500 Dead in Oregon

December 9, 2010

That’s a headline that would certainly get your attention. If it were mass murder it would get wall-to-wall press coverage. But it doesn’t.

Sadly, it happens every year and goes largely unnoticed. And it’s preventable.

500 is the number of Oregonians who kill themselves each year.

Suicide.

At Oregon Partnership we get 18,000 calls a year to our Lifeline at 800-273-TALK. Many are people who feel the pain in their lives exceeds their coping resources. Our dedicated volunteer staff listen compassionately and connect callers with resources that can exceed their pain.

Suicide is preventable.

Call us.

-Tom

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Suicide – A Surviving Son’s Story

October 12, 2010

(Editor’s note: 23 years ago Nick’s father chose to kill himself. That decision has left permanent heartache and trouble for all those left behind. Here is Nick’s story)

When I was almost 3, my father killed himself. Although I have come a long way since then, his loss has been a constant uphill battle that unfortunately will always be part of my life.

When I was younger, I was never really able to deal with my emotions of anger, sadness, and loneliness in a healthy way. I grew up an angry kid; I would get into fights and punch holes in walls and although my mom constantly tried to get me help, I was never able to really deal with the true pain I felt inside. Even to this day I could never truly understand how a father could leave behind three boys, my two half- brothers and me, all of whom were talented, funny, and bright. Besides relying on one another, we all turned to sports as a way of coping and to this day it infuriates me that my dad never once saw me play ball.

Another situation that used to bother me was spending time at my friends’ homes and watching their interactions with their fathers and realizing that this would never be me. One situation that has stayed with me was a time when I was interviewing for application to a private school; during the interview I totally disengaged. On the way home my mother asked what happened and I told her that every kid there had their mother and father to support them and I didn’t feel like I fit in.

I truly never understood how a person could take his own life until I was 15 and all my feelings of anger, frustration, and abandonment resulted in my own attempt at suicide. Fortunately, my mom got me the help I needed and I was able to move on in a positive manner.

Growing up without a father was never easy and there were times in my life that I felt so much pain I couldn’t bear it. This situation has forced me to become an extremely strong person. I’m independent and have worked hard to accomplish goals in my life.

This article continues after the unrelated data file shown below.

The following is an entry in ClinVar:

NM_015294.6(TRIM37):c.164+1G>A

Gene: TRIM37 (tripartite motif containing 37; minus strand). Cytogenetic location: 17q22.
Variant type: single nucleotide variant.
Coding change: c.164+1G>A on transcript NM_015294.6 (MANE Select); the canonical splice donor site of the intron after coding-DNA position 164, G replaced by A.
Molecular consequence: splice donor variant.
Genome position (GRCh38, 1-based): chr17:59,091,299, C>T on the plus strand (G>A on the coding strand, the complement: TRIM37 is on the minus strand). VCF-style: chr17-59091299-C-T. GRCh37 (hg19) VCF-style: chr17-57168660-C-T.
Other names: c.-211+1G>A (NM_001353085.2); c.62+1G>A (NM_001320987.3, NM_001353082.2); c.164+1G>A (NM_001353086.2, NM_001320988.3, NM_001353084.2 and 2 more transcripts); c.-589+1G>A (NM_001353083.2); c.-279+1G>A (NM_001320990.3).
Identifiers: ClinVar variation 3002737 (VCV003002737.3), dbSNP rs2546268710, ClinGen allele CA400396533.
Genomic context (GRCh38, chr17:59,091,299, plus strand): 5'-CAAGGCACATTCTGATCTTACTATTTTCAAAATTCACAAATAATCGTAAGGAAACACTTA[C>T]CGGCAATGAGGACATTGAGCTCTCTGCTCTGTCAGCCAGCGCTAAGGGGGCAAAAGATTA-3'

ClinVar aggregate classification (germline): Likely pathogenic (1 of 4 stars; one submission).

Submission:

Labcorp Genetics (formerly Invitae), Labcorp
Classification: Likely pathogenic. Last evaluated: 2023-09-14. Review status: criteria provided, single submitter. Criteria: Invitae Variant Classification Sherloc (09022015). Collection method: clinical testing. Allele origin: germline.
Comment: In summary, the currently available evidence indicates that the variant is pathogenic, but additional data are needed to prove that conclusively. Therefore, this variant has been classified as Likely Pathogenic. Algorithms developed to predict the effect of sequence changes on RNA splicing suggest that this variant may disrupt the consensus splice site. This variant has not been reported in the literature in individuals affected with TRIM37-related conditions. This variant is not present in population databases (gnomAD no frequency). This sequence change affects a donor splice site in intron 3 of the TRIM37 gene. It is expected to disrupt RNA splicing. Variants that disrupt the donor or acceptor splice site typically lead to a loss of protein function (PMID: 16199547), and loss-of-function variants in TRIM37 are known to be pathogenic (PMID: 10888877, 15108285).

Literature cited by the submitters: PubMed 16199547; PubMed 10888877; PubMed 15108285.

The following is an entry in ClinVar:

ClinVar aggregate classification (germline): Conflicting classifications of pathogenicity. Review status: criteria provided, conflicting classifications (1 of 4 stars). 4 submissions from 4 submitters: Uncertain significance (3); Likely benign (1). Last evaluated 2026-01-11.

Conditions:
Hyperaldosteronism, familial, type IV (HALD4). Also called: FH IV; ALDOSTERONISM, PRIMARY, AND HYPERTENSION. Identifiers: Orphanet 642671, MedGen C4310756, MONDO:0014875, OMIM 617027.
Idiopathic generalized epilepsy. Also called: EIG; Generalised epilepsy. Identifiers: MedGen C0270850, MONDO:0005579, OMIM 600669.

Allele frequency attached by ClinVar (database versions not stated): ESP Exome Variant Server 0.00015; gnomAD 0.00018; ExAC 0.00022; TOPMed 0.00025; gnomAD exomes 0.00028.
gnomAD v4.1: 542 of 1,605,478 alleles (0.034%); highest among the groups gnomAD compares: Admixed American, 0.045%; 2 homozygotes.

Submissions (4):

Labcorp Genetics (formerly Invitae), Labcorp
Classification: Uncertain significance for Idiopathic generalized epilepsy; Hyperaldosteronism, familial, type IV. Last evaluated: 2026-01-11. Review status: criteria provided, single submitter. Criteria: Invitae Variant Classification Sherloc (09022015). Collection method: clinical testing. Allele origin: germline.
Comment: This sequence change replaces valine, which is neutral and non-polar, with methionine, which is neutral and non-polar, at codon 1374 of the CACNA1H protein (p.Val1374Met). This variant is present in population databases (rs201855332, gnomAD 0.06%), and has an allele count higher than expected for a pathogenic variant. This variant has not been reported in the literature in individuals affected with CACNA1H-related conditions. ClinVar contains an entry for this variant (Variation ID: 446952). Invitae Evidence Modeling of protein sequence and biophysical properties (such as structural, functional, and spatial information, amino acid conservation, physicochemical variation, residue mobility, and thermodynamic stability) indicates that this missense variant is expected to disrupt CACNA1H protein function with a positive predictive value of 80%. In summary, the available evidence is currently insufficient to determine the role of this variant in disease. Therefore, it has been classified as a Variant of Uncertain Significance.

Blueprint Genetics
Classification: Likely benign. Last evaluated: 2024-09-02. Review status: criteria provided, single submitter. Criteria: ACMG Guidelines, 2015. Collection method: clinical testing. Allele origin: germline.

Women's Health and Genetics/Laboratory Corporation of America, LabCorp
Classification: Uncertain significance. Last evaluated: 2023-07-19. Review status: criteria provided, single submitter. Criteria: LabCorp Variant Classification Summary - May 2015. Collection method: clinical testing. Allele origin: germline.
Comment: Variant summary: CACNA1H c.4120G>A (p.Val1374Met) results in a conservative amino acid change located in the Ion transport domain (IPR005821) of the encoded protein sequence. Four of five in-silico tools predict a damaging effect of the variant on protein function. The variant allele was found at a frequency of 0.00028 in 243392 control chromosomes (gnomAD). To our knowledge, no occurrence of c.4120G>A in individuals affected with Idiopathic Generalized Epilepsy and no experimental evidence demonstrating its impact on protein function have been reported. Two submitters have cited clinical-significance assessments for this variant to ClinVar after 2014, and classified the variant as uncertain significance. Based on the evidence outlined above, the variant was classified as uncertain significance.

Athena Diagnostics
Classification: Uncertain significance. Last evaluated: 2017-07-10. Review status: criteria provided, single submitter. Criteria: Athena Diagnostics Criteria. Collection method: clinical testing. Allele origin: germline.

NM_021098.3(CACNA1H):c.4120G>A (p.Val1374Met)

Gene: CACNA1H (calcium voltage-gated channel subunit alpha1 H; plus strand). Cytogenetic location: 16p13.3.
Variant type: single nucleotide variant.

Although I have a great relationship with my mother and brothers, it will never compensate for the pain I have experienced growing up without a dad.

– Nick


Rutgers Student’s Suicide a Call to Action

October 1, 2010

The death of 18-year-old Rutgers University student Tyler Clementi has become a clarion call to all of us about the real dangers of bullying. He was outed as being gay on the internet and he killed himself.

This clip from Ellen deGeneres is far more eloquent than anything I could write: View Ellen’s Message

If you are struggling with bullying, questions about sexuality or any other issues, call us on the Oregon Partnership Help Line: (800) 923-HELP. The Youth Line is (877) YOUTH 911. Our suicide hot line numbers are (800) 273-TALK or 800 SUICIDE.

Make sure the people you know have these numbers.

There is help and hope.

-Tom


Leaving One Branch of Service for Another

September 30, 2010

(Editor’s Note: Tim Hasty leaves today to go into active service as a Lieutenant in the US Army. He has been a tremendous help to us in setting up our Military Helpline while waiting for his deployment orders)

My time here at Oregon Partnership working in drug prevention has refined me; I knew I was ready when those bars were pinned to my shoulders. I knew I was ready when my peers started to look to me for leadership, guidance and advice. I knew I was ready when I had come to peace with life changing in drastic ways. I knew I was ready.

Getting the news that I was going to have to wait to do what I had trained so hard to become was painful. I feared I would lose everything that I had become. The fine tuned skills of what I thought it meant to be a leader, to be responsible, to take responsibility, keeping myself to a high standard, I agonized about how I would lose all of that.

Instead of losing it all, my time here on the Military Helpline refined me. Polished me, turned me from a rough neck hard nose grunt into a something I have strived to become. I came here as a tough kid full of himself and his accomplishments. In my time here the world has grown before my eyes. I am sitting here today a man, fully versed in the ways of the world and how the matters of a single person do have an effect on people.

Compassion can save someone’s life. My view of life has been painted a different shade as a result of my time here. I arrived fresh faced and ignorant, I am leaving with a knowledge of how people care about each other, that life is not as harsh as I was taught and that caring is a good thing. It has made me a better soldier. I understand the struggle now.

Today is my last day here. It will be the last of many things for me and the first of many. The last time I answer the phone for those in need. The first time my country will call me during a time in need. The last time I will have the pleasure and honor of working with some of the most dedicated individuals I have come to know; the first time I lead the finest men this country has to offer. The last time I come to work in clothes of a civilian, the first time I wear the uniform of an officer in the United States Army. It is the beginning and the end of many things.

As I move on from this place, I think not of the job, but of the people. I came here to help those in need, and it was I who received the most help.

– Tim


Taco Bell & Portland Trailblazers Golf Tournament Benefits Oregon Partnership.

September 23, 2010
#1 NBA draft choice Greg Oden visits OP event

OP President Judy Cushing, Portland Trailblazer Greg Oden, OP Special Events Director Barbara Caplan

How cool is this?

Taco Bell and The Portland Trailblazers teamed up with 179 golfers to raise money for Oregon Partnership’s mission to end substance abuse and suicide. The 9th Annual “Bell-Blazers Classic” was blessed with good weather and nearly-perfect course conditions at The Reserve Vineyards and Golf Club on Tuesday, September 21. A full complement of celebrities joined in to make it a very enjoyable day.